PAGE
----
It’s amazing how emotional most major-league players get when told they’ve been selected to the all-star game. After all, it’s just an exhibition game in the middle of the season, even if the result determines home-field advantage in the World Series. But with this current generation of major-league players, it’s the ultimate individual honour. A World Series is their team equivalent.
There are two Jays players that can identify with the emotions Estrada was feeling — starter R.A. Dickey, who was 38 years old when he was named to his first all-star game in 2012, and reliever Jason Grilli, who was drafted fourth overall in the first round in 1997, then waited until 2013, at the age of 36, when he was a closer with the Pirates, before he was recognized among the game’s bullpen elite.
“I was in the first Futures all-star game (for top prospects) in 1999 that they held at Fenway,” Grilli smiled as he recalled the long journey. “But the thing, for me (in 2013), I was happy just because of having my sons with me. It meant more to me than just me making an all-star team. Having my son sit on my lap for an all-star game, it just brought in the whole thing of the sacrifice of what we do away from our families. To have that baseball moment with them on the field — young as they might have been — I still have that picture to go back to and live that memory.
Estrada also prominently mentioned his family when he talked about his coming celebration in San Diego. He talked about bringing along his mother and grandmother, and being with his wife and children.
“It was a celebration for many reasons,” Grilli said. “I had come off of being out of the game to looking from the mountain top. Just having Mariano Rivera . . . me and him were warming up and he tipped his cap. There were so many things.
“I’ve always been taught to love and respect the game, so to hold the Golden Globe Award in our respective field, it meant a lot. I’ll always have that memory and check it off the list. But the box I don’t have checked is a World Series championship. I think any guy in here would trade an all-star appearance for a World Series title, any day of the week.”
It may be coincidence, but ever since Grilli was first acquired from the Braves on May 31, the much-maligned Blue Jays bullpen has been in a better place in terms of understanding and executing roles. The 39-year-old Grilli did not immediately take on the mantle of leadership, but has gradually grasped that role with the Jays, relishing what he brings to the table in terms of maturity and experience.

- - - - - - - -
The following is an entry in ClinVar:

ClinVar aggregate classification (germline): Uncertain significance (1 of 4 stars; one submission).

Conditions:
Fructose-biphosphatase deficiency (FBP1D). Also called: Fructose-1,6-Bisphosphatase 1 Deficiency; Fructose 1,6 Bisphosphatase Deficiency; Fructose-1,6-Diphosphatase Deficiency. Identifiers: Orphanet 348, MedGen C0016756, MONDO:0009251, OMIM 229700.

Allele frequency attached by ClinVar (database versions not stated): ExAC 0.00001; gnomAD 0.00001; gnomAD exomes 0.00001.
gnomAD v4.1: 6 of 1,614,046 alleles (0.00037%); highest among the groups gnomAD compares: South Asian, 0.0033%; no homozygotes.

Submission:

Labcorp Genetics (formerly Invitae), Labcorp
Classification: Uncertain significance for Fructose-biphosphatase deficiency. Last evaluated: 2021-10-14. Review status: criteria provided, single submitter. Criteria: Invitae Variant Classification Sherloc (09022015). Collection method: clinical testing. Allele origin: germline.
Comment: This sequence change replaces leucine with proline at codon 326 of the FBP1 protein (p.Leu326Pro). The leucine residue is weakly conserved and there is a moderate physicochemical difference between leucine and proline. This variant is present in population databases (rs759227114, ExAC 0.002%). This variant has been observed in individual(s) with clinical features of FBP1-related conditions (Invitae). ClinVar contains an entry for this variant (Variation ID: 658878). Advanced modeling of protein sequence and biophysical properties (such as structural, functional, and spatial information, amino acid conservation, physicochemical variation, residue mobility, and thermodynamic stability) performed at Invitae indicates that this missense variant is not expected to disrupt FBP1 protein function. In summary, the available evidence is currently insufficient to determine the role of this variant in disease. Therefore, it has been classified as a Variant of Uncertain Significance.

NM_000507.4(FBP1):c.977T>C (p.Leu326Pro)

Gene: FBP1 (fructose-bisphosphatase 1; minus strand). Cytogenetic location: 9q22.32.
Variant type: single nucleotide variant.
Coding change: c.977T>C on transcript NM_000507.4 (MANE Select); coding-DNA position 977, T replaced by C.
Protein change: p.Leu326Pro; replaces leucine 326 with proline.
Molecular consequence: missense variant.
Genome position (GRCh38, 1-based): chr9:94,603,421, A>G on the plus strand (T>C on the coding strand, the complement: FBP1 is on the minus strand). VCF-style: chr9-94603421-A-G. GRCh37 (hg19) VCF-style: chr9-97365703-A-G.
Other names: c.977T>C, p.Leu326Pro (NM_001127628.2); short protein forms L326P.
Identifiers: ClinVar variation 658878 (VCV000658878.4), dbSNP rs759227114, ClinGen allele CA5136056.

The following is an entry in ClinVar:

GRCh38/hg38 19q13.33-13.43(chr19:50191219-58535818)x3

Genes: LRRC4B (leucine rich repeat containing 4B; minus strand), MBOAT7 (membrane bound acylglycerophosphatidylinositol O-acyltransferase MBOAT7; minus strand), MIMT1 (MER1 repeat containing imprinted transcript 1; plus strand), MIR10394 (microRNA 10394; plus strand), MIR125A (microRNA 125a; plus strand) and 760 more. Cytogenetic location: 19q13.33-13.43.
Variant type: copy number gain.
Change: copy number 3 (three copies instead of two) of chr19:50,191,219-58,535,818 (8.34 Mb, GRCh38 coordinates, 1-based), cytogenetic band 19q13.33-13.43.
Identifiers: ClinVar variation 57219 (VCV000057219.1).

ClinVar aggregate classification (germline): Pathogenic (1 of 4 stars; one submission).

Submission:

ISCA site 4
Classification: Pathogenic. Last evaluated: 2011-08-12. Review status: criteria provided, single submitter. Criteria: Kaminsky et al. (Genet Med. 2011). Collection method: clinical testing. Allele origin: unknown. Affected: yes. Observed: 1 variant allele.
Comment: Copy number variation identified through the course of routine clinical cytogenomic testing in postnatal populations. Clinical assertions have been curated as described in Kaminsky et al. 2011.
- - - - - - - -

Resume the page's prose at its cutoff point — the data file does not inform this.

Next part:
“There’s plenty of talent, there’s plenty of arsenal that we have here,” Grilli said. “Whether guys have been in certain roles and what’s expected of them, I think it’s solidified now. We’re all capable of doing a good job.
“I enjoy talking the game. I have a little bit of an old soul that way . . . talking the game, watching every pitch, expectations of backing your guys up and knowing what they’re going through, that to me is important.”
Grilli recognized the void he has helped fill behind the left-field wall, sitting with his fellow relievers, all of them younger, some much younger. He knows his Blue Jays history and who has come before him.
“LaTroy Hawkins was here, all the guys that are old school,” Grilli said. “I say old school because I’m old school. The game changes, generations change. We only borrow this game, but I’m only inserting what was taught to me. And until I’m done borrowing this game, I’m going to insert that same reflection of what I think should be done and how I think it should be respected.
“I’m not thumping my chest. I’m not on a soapbox. I don’t thump my chest to be that way, but I certainly enjoy talking it and learning from some of these guys. They’ve got power arms and filthy stuff. But if I can teach . . . be another coach, another friend and another teammate — that’s what we’re all here for, talking the game.”
The start of the all-star break is also the one-year anniversary of Grilli’s accident covering first base in Colorado with the Braves, when he tore his Achilles tendon. Some say he came back too soon at the start of 2016, but that’s just the way he is. The Jays took a chance and, in 13 games, he is 1-0, with a 2.31 ERA, pitching 11 2/3 innings, allowing nine hits with five walks and 21 strikeouts. Not all-star numbers, but he’s been there.